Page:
Vasectomy is an operation designed to tie off both of the tubes, known as vas deferens, that carry sperm. It causes permanent infertility, that is, the inability to father children, in males.
Who is a candidate for the procedure?
Vasectomy is an effective form of sterilization for males. It can be offered to any man who wishes to be sterilized, with the understanding that it is intended to be complete and irreversible. The procedure can be reversed, but reversal does not always work, and it is an expensive and difficult operation.
How is the procedure performed?
Vasectomy may be performed with local "numbing" medicine or a medication may be given to make the man "relaxed." A urologist does the procedure in most cases, usually in the healthcare professional's office or a surgical center. A urologist is a physician that specializes in treating conditions of the male reproductive and urinary systems.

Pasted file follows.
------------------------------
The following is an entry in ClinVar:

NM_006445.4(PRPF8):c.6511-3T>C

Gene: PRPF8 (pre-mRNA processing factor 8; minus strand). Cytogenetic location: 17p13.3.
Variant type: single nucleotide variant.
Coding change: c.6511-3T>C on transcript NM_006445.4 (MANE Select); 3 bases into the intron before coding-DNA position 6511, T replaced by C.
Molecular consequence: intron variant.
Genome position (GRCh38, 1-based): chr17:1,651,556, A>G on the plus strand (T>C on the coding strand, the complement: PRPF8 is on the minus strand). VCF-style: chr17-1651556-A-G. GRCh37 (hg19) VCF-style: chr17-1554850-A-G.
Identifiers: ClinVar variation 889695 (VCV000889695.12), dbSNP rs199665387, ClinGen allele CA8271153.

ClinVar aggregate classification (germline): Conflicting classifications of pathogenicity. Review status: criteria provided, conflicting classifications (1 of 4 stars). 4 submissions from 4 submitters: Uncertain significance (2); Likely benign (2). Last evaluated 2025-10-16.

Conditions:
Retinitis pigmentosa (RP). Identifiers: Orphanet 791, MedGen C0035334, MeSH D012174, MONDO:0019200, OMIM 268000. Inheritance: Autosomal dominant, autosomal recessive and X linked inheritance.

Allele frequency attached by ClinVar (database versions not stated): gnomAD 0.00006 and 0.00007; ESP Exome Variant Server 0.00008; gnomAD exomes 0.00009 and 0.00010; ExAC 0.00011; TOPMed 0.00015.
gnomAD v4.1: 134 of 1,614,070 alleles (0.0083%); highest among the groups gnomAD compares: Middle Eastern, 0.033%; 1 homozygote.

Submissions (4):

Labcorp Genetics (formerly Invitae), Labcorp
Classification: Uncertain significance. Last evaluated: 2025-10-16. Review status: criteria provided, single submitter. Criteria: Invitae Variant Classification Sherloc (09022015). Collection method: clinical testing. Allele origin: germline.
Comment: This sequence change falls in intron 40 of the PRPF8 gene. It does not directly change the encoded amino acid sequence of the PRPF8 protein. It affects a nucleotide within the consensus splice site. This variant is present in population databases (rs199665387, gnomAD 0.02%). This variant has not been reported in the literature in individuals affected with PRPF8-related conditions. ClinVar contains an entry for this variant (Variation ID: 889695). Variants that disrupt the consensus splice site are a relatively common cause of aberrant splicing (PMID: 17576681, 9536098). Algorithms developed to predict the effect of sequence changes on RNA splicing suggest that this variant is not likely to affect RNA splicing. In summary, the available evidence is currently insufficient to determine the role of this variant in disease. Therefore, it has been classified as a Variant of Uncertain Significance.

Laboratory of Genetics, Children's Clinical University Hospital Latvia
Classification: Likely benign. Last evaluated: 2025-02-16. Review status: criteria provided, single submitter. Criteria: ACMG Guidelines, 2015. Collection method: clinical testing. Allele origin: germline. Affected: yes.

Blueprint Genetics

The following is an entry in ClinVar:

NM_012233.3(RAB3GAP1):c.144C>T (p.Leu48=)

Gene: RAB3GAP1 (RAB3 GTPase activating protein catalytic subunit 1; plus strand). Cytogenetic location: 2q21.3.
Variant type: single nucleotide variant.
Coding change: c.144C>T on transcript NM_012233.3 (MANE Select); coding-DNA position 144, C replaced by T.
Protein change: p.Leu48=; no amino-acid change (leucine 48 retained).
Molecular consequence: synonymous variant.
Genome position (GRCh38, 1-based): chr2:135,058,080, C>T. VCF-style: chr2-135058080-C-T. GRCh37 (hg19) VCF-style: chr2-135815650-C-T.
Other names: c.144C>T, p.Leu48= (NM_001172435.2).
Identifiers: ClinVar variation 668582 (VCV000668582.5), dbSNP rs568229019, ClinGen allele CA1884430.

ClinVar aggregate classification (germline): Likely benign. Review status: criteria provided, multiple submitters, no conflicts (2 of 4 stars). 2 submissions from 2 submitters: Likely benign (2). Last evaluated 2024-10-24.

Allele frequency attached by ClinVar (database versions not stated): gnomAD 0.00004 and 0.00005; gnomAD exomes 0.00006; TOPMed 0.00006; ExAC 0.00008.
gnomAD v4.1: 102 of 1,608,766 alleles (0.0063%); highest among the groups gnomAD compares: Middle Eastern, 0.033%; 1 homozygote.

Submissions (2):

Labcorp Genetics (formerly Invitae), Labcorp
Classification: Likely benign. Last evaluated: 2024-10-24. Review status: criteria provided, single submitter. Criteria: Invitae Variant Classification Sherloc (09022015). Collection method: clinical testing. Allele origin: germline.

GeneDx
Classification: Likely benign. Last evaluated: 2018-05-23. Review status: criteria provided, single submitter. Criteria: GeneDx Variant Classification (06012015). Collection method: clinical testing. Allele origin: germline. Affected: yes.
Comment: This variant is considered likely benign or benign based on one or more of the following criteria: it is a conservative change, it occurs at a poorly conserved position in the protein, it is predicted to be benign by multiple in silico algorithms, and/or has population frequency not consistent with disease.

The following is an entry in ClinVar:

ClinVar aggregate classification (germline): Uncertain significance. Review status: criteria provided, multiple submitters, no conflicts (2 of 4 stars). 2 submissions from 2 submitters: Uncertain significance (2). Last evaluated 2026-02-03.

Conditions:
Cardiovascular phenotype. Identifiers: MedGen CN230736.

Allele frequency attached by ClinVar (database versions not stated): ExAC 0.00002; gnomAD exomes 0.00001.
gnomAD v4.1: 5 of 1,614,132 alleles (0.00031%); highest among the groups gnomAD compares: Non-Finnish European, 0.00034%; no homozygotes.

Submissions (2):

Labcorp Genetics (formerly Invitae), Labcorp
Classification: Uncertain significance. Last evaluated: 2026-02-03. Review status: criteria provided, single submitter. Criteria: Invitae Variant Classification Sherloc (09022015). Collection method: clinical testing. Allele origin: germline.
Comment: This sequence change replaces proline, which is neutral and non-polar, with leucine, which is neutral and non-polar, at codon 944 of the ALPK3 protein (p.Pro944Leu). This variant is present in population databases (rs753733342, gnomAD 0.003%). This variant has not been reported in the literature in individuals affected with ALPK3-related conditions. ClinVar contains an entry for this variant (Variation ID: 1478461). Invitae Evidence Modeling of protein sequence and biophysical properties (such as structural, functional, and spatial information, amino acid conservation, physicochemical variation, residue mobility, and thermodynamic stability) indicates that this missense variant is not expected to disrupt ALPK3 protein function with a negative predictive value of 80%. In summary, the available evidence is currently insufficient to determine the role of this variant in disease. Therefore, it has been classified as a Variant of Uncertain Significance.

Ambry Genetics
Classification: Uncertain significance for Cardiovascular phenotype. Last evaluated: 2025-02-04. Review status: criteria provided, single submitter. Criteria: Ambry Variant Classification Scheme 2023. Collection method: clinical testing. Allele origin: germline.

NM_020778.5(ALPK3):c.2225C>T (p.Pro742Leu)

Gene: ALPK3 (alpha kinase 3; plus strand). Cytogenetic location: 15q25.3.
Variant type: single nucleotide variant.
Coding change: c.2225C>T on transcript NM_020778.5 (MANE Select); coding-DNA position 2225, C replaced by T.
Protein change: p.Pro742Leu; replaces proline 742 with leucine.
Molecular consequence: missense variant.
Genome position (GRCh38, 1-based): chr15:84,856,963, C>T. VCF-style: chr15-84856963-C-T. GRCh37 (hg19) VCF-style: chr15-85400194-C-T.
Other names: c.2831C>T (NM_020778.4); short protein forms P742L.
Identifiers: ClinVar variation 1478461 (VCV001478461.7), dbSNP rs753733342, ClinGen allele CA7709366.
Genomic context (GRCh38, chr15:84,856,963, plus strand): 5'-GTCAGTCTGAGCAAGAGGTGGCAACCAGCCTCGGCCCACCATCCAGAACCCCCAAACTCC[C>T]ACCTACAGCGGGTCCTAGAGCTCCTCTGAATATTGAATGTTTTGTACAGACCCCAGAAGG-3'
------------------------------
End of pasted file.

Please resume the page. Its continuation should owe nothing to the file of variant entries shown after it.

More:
Numbing medicine is injected under the skin of the scrotum just above the testicle on both sides. The procedure is usually done through a small incision in the scrotum. A "no-scalpel" vasectomy uses just a small puncture in the scrotum. The male tubes that carry sperm are identified. The tubes are then cut or interrupted by various methods. This may or may not involve removing a section of the tubes.